I grabbed my favorite sports book: “Experience the Tradition: the First 50 Years of the AuSable Marathon.” It’s full of amazing race stories and history and tons of wonderful photos from all the years, through all the developments of the canoe—from old fashioned 100-pound canvas boat with a 2-pound beavertail paddle to today’s 26-pound carbon fibre wonder craft with 7-ounce paddle. But despite all the changes you can see the common streak running through the paddlersthe twinkle in the eye of someone who’s big enough for the job. Some show pure fierceness.
It was time to introduce the racers. In one part of the mob near the river I started to see tougher people gathering. The crowd would go nuts every so often as the DJ’s introduced another team and the racers would parade down the dock and wave. Over to the side I recognized Serge Corbin, the #1 racer of all time. I took my heritage book over and asked him for his autograph. He was totally calm in the midst of the storm.
Then I saw Solomon Carriere. He’s an Indian from Saskatchewan. He often wins with Serge, but he paddles with lots of different people. Sol paddles for his living as hunting guide. He also works in the mines. Sol won one year, with a week’s notice. He seems easy going, somewhat plain, no particular muscle to him. It was a thrill to see him hanging out, calm, with his partner, Bruce Barton. I went up to Sol and asked for his autograph. Sure, he said. Then I got a sense of his power. It emanated from his face. His face is smooth and full, but up close you see that it’s all muscle, ready for a long haul at high speed. People have their strengths in different areas, but this seemed unusual to me. The capacity you don’t see in him in photos, hit me when I met him in person.
I saw old Al Widing, Sr.—at 75, the oldest racer. He’s also done it the most—35 times.
Then I saw little Matt Rimer, only 16 years old—his babyfat all chiseled into a wrestler physique, but still looking like a kid. Matt got top 10 last year in his first Marathon with partner Tim Triebold. Tim is a lively, fiesty fellow in his 40’s.
All 67 teams were introduced down at the river and the rock music started playing and the paddlers ran back up the street to town. The crowds massed along the road all the way down to the river. The cops cleared the way.
I saw a man raise the flag in the distance. All the teams and canoes are lined up in front of the Post Office. Boom! the cannon and the flag dropped, the racers picked up their boats and ran like the devil. The crowd goes nuts. Here they come! Around the corner, the teams keep coming, and they disappear down to the tiny put-in at the river. The crowd turns on its heels and a new phase of the day begins.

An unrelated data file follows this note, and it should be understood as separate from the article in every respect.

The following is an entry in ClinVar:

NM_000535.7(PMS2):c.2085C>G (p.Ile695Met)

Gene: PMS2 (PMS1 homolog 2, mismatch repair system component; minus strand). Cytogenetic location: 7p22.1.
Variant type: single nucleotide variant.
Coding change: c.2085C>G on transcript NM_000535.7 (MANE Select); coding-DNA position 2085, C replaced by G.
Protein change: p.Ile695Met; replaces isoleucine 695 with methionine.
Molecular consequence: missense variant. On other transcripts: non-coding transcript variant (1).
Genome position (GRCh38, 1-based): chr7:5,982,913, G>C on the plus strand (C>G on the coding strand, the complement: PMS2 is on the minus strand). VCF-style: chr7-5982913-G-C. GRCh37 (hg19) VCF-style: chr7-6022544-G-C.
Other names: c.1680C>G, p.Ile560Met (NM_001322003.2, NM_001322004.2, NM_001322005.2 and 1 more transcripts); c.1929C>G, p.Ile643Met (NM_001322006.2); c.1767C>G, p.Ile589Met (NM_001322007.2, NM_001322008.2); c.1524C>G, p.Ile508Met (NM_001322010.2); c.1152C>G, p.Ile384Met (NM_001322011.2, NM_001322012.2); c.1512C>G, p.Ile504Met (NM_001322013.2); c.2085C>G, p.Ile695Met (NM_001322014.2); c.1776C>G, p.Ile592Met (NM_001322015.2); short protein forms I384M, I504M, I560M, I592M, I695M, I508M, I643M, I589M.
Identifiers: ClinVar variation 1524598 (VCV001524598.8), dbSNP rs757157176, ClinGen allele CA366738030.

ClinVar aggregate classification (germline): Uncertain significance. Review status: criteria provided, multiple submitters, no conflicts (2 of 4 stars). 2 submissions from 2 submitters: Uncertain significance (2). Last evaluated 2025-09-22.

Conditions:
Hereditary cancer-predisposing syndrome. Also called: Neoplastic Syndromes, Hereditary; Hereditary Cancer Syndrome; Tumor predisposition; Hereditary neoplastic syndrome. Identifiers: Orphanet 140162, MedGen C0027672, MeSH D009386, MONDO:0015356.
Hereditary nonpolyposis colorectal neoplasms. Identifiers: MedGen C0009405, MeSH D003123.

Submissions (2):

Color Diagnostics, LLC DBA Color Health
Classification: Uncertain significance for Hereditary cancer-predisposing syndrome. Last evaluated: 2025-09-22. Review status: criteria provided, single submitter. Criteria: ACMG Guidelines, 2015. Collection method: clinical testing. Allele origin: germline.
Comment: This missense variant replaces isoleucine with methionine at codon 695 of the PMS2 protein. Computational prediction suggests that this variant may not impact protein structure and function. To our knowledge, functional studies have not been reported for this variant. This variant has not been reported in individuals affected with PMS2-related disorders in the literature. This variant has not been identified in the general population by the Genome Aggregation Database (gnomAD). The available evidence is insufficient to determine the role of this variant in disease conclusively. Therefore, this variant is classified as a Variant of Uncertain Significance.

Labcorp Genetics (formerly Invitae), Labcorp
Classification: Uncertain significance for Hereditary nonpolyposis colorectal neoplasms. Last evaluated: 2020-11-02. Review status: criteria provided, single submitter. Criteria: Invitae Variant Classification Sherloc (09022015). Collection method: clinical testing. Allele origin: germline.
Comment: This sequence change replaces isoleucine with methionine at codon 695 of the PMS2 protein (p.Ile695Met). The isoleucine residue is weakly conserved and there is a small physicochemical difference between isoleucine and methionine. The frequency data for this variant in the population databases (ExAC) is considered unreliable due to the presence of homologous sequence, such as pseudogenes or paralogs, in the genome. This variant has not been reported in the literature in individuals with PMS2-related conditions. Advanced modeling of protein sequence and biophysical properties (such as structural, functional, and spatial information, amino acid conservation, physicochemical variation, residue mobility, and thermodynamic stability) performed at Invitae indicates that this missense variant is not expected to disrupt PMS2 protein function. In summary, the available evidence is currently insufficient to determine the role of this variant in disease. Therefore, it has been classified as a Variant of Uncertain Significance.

Now everyone is running in a mad dash to see how the first few minutes of the start sorts out from various yards through town. Running, almost full-contact, screaming. We get to someone’s backyard and stop. Thousands line the waterway, out of breathleaning on their knees. Then in the distance we hear cheering, whistles and bells rolling towards us. Here they come! Flying down the river in their black carbon and golden kevlar boats. Elbow to elbow, paddles clashing, waves leaping. They blast past. They keep coming. It takes about 5 minutes for them all to come on by.
Then we all turn on our heels again and run to our cars. We blast away. Out of town, down a dirt road, but then not to the bridge where everyone else goes, but we follow our friends and take a cut-off and go back into a campground. We hit a trail then go to a what we’re told is a nice riverbank. It is. All rooty and dirt and full of people. We find a seat, and wait. It’s getting dark.
The World’s Toughest Spectating Begins!
Suddenly a quarter mile up the dark river, flash bulbs start popping. Suddenly a roar through the woods, bells, whistles, screaming. And here they come! A dark, blazing shadow. No headlight on yet. Dip-dip-dip, and the lead boat is past. 80 strokes a minute. Wow! What a lead already! It’s Corbin-Kolka all right! Then darkness again. Everyone leans forward to see, to hear. Another roar from upstream. Here come two boats tight together! Wow! It’s infectious, everyone cheers. Go! go! go! Flashlights shine on the hulls, on the logos, the numbers, the first names under each paddler’s side. I see flashing paddles. An arm in the glow. And then they’re gone.
I see a boat trying to pass another hit a low stump and turn sideways, then get sorted out. It’s really dark! How does anyone see? “Yeah, that’s the question, eh?” laugh some of the old hands. You go by the ripples, they say. It seems clear to me that this is one of those things where it works best if you’ve grown up on this river. They say that most times the lights are more of an annoyance. When a team sees a light ahead of them, it just pulls them down the river, and the team ahead doesn’t need to encourage that. Without a light, a team can be fifty feet ahead of you and you don’t know they’re there. That’s why most teams wear black and stay as dark as they can.
What Does a 20-Hour Canoe Race Look Like?
We can already tell that this is going to be memorable. What they say is right: watching this race is going to be a challenge. Tim and I will be driving 150 miles tonight.
It’s neat to see how the crowd relates to the drama that’s so slowly unfolding. No one treats any racer different from any other. There isn’t the winner then the losers. This is a Big Picture race. At the same time, the race historian says that the top 5 sprint times from the day before are 80% accurate predictors of how the race will end up! That makes the race a foregone conclusion, right? Heck, we already know that Serge and Jeff will likely do very well. Sure, illness or trouble could knock them out or shake things up. But at the top, that doesn’t happen so often. So where’s the drama? I think it’s like a live radio sport. Only in this case, you can participate in keeping up with the action.